**Step #1:**Determine the range of the data and divide it into equal-sized bins.**Step #2:**Count the number of data points that fall within each bin.**Step #3:**Calculate the frequency density for each bin.**Step #4:**Draw the x-axis with the range of the data and the y-axis with the frequency density.**Step #5:**Draw a rectangle for each bin with a height corresponding to its frequency density.

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**Solved Example**

**Question: ****Let’s say we have the following data set representing the scores of ****30 students in a math test: ****80, 78, 90, 85, 92, 84, 77, 85, 88, 80, 75, 72, 85, 90, 88, 92, 78, 82, 86, ****90, ****82, 83, 85, 88, 92, 89, 86, 80, 78, 85. We aim to construct a histogram to visually represent the score distribution.**** ****Here’s how we can do it:**

Solution:

**Step #1:**Determine the range of the data and divide it into equal-sized bins.The range of the data is 20 (92-72).

We can divide it into 5 bins of size 5:

**Step #2:**Count the number of data points that fall within each bin.Using the bins, we created in step #1,

we can count the number of scores that fall within each bin:

**Step #3:**Calculate the frequency density for each bin.To calculate the frequency density for each bin,

we divide the frequency (number of scores) by the width of the bin (4):

**70-74: 1/5 = 0.2****75-79: 5/5 = 1****80-84: 7/5 = 1.4****85-89: 11/5 = 2.2****90-94: 6/5 = 1.2**

**Step #4:**Draw the x-axis with the range of the data and the y-axis with the frequency density. We draw the x-axis with the bins we created in step #1 and the y-axis with the frequency

- When interpreting histograms, it is important to note that the frequency density (y-) axis does not directly tell us the frequency.
- Instead, the frequency is proportional to the area of the bar.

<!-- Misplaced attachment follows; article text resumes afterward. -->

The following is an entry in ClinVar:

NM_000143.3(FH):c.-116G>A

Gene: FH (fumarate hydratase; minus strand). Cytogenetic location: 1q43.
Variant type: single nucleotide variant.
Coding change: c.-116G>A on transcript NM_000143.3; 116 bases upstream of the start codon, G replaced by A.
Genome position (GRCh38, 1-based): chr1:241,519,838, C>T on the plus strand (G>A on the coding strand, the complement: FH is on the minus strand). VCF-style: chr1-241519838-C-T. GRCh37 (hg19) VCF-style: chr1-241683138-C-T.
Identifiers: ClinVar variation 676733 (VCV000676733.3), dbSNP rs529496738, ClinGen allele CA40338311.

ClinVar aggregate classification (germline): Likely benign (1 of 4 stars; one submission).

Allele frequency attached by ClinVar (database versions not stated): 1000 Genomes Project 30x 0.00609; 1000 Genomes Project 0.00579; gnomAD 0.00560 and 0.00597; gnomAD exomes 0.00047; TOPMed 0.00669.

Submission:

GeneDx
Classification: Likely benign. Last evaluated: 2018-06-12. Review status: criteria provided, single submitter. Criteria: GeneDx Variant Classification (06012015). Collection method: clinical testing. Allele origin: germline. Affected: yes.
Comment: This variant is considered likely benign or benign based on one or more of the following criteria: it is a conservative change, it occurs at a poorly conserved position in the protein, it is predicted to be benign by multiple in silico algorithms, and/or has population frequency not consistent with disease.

**To find the frequency for each bin, you can use the formula frequency equals area.**

- This means that the frequency is equal to the area of the bar, which can be determined by finding the product of the width and height of the bar.
- However, there may be cases where the frequency is only proportional to the area of the bar, in which case you would need to use the formula frequency equals k cross times area.

- Here, k is a constant that needs to be determined from other information given in the question.
- If you need to estimate the frequency of a part of a bar or class interval within a histogram, you can find the area of the relevant part of the bar and then use the formula mentioned above to find the frequency

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**Solved Example**

**Question: ****The table below and its corresponding histogram show the mass, in kg, ****of ****some newborn bottlenose dolphins.**

**(a) Use the table and histogram to find the value of k in the formula**

**(b) Estimate the number of dolphins whose weight is greater than 13 kg.**

Solution:

**(a) **

Start by finding the frequency density in terms of k – add two columns to the table, one for class width, one for frequency density

We can use either of the two intervals that feature both in the table and on the histogram to find the value of k

Using the first bar

**Check using the other (2 ^{nd}) bar to check: 7.5k = 3.75, k = 0.5**

**(b) Estimate the number of dolphins whose weight is greater than 13 kg.**

**Solution:**

We can see from the table that there are 6 dolphins in the interval 15 ≤ m <30.

So we need to estimate the number of dolphins that are in the interval 13≤ m <15.

For 13≤ m <15, the histogram shows the frequency density is 1.5 and we found the value of k in part(a).

Using the formula given in the question

So the total number of can be estimated by

**6 + 6 = 12**

**There are approximately 12 dolphins with a weight greater than 13kg**